Suscipio PSA #8 – What to Do When It HURTS!!Posted by Angela Pea on Apr 6, 2013 in Blog | 2 comments
Disclaimer – I am not a doctor, nutritionist, or professional fitness guru. I am sharing what I’ve learned through research and experience; you all must use your own judgment in deciding what is best for you and your own health, including checking with your doctor before beginning any exercise or dietary program.
My rear end hurts today. Achy muscle I don’t want to move kind of hurting. Here’s the culprit:
That’s a kettlebell. I am extremely fortunate to have a gym at my office. It’s the most fabulous perk of all. I used to swing bells every day, but I haven’t touched one in months. Life has been incredibly stressful lately so I thought I’d relieve some tension with my old kettlebell workout. Since I haven’t done a routine with bells in a while, I stuck to baby beginner stuff with a light (22 pound) bell. Mercy my rear hurts today from the presses and lunges I did!
What’s the deal? I work out regularly, so why the heck am I sore today?
Muscle soreness like this is often felt when you begin a new exercise program, change your exercise routine, or dramatically increase the duration or intensity of your exercise sessions. Kettlebells? A shock to my system. Not the same muscles used for mountain biking for sure! This kind of ache is called Delayed Onset Muscle Soreness (DOMS). It’s not the same kind of fatigue you feel during exercise. It’s also not the sharp, sudden pain you would feel from an injury, like a sprain or muscle tear. DOMS shows up 24-48 hours AFTER the exertion.
DOMS is thought to be a result of microscopic tearing of the muscle fibers, caused by movement that your body isn’t used to. This is especially true of eccentric muscle contractions, or movements that cause muscle to forcefully contract while it lengthens. Examples of eccentric muscle contraction type exercise include going up and down stairs, running downhill, and the downward motion of squats, lunges and push-ups.
So what’s a girl with a sore rear to do? There just isn’t any single, simple way to treat DOMS when it strikes. Here are a few things to try.
Active Recovery: This strategy does have some research to back it up. Performing easy low-impact aerobic exercise will increase blood flow to the sore spots and will help make them less tender. That’s what I did. Walked a few miles at a nice easy pace. I felt better afterwards.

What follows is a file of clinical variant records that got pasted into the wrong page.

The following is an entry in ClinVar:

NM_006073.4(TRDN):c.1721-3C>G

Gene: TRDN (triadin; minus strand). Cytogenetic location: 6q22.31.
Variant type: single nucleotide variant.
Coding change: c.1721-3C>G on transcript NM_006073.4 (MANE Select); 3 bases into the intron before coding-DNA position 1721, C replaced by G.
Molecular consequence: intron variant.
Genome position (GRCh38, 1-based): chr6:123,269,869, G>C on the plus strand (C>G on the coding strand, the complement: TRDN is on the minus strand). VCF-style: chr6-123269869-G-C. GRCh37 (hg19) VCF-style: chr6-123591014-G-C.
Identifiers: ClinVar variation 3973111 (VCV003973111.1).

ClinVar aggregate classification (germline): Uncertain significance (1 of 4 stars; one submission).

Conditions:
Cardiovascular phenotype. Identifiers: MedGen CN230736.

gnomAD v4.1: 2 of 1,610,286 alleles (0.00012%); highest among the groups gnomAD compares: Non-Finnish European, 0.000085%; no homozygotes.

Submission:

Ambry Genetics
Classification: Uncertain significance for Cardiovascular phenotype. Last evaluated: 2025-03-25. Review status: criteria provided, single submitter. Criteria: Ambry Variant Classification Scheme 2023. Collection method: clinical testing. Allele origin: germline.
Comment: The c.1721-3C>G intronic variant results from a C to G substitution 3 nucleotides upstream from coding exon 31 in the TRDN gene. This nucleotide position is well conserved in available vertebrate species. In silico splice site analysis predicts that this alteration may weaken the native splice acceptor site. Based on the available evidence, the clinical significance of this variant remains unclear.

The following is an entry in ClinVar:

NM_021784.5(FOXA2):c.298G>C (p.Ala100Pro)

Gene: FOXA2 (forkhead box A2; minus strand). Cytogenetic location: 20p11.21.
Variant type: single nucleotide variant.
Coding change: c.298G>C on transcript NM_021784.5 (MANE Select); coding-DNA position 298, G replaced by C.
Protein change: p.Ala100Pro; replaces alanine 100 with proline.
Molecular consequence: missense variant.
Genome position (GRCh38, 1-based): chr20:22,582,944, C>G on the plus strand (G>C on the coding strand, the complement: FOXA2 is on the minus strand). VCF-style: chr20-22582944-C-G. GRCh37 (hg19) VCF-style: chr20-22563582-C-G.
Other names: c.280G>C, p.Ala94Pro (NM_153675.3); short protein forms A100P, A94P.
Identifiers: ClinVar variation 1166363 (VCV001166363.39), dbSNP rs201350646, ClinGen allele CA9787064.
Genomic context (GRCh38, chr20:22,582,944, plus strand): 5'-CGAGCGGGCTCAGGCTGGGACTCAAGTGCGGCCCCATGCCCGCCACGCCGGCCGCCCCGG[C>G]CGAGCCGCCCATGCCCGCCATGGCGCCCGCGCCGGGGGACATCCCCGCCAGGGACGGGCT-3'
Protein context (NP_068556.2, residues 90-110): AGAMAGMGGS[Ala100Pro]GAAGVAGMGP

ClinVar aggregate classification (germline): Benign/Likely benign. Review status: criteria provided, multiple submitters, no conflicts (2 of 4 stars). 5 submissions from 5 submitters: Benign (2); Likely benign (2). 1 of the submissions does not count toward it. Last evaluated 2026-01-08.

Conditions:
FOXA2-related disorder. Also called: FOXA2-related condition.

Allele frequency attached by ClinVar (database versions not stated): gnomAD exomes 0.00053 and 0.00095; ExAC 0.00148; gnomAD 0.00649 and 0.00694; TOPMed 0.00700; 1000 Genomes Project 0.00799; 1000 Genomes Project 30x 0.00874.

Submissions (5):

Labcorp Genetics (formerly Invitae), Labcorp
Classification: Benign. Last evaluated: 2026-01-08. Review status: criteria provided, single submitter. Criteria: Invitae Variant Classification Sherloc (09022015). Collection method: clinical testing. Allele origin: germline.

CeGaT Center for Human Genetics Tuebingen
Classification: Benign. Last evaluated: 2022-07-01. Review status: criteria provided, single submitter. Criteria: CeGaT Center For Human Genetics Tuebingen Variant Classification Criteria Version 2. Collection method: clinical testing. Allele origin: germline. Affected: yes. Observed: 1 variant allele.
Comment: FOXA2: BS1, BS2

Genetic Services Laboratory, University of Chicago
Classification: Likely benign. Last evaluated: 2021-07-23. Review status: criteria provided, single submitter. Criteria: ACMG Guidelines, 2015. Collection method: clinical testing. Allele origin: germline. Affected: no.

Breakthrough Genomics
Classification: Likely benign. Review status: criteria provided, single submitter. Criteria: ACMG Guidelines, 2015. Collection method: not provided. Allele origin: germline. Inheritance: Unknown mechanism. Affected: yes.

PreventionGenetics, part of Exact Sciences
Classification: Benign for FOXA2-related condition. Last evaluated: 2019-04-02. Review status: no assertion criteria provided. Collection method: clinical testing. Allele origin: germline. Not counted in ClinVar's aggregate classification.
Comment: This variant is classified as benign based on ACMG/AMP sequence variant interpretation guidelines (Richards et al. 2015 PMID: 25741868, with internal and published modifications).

Rest and Recover: If you simply wait it out, soreness will go away in 3 to 7 days with no special treatment. Humph. Not very useful if you, oh, plan to go dancing, or skiing, or even go to work sometime in the next 24 hours.
Ice Bath: Many pro athletes use them and claim they work to reduce soreness. Me? Not so thrilled about plunging my rear into a bathtub full of ice cubes.
RICE: the standard method of treating acute injuries. Use it if your soreness is particularly painful. Rest, ice, compression, elevation. I have this image in my brain of my rear packed with ice and elevated above my head. Not very practical.
Gentle Stretching: Although there’s no research to prove that stretching alone reduces muscle pain and soreness, many people find it simply feels good. I’m one of them.
Advil: Aspirin, ibuprofen or naproxen may help to temporarily reduce the muscle soreness, although they won’t actually speed healing. Advil is my friend. My very, very good friend.
Warm Up Completely before your next exercise session. There is some research that confirms that a thorough warm-up performed immediately prior to new and eccentric exercise produces small reductions in delayed-onset muscle soreness. I will certainly warm up before my next kettlebell workout.
Next workout? Darn Right. Me and that kettlebell were love at first sight all those years ago when we first met. I’ve missed it, and am going to bring it back into my routine. Besides, I still want arms like that chick in the Terminator movie. What other excuse do I need to pick up a 26 pound chunk of metal and swing it around?
Go Put Ice on It. Keep the Faith.
Next Time: Fueling Your Body